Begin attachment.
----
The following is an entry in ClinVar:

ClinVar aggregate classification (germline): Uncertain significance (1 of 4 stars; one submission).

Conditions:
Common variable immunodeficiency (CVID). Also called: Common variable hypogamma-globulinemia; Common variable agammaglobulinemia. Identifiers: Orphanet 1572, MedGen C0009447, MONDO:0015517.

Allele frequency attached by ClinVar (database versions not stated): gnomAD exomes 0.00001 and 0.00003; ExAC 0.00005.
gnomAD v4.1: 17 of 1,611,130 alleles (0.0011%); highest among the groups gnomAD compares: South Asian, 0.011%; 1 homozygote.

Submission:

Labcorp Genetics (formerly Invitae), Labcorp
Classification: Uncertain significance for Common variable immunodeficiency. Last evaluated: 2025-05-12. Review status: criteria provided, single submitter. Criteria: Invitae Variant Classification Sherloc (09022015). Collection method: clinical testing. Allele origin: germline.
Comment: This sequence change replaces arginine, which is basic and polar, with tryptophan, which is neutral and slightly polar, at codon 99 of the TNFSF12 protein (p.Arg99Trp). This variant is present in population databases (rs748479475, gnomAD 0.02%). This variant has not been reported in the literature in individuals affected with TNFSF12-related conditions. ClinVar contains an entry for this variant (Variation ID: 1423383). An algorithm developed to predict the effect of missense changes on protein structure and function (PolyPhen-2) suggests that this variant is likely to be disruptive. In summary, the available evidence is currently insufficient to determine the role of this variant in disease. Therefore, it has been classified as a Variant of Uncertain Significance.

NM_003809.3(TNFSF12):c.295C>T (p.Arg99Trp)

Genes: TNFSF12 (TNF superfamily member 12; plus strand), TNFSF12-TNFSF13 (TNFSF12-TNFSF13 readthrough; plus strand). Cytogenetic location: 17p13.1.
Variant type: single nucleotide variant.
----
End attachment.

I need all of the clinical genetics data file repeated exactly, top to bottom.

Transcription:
The following is an entry in ClinVar:

ClinVar aggregate classification (germline): Uncertain significance (1 of 4 stars; one submission).

Conditions:
Common variable immunodeficiency (CVID). Also called: Common variable hypogamma-globulinemia; Common variable agammaglobulinemia. Identifiers: Orphanet 1572, MedGen C0009447, MONDO:0015517.

Allele frequency attached by ClinVar (database versions not stated): gnomAD exomes 0.00001 and 0.00003; ExAC 0.00005.
gnomAD v4.1: 17 of 1,611,130 alleles (0.0011%); highest among the groups gnomAD compares: South Asian, 0.011%; 1 homozygote.

Submission:

Labcorp Genetics (formerly Invitae), Labcorp
Classification: Uncertain significance for Common variable immunodeficiency. Last evaluated: 2025-05-12. Review status: criteria provided, single submitter. Criteria: Invitae Variant Classification Sherloc (09022015). Collection method: clinical testing. Allele origin: germline.
Comment: This sequence change replaces arginine, which is basic and polar, with tryptophan, which is neutral and slightly polar, at codon 99 of the TNFSF12 protein (p.Arg99Trp). This variant is present in population databases (rs748479475, gnomAD 0.02%). This variant has not been reported in the literature in individuals affected with TNFSF12-related conditions. ClinVar contains an entry for this variant (Variation ID: 1423383). An algorithm developed to predict the effect of missense changes on protein structure and function (PolyPhen-2) suggests that this variant is likely to be disruptive. In summary, the available evidence is currently insufficient to determine the role of this variant in disease. Therefore, it has been classified as a Variant of Uncertain Significance.

NM_003809.3(TNFSF12):c.295C>T (p.Arg99Trp)

Genes: TNFSF12 (TNF superfamily member 12; plus strand), TNFSF12-TNFSF13 (TNFSF12-TNFSF13 readthrough; plus strand). Cytogenetic location: 17p13.1.
Variant type: single nucleotide variant.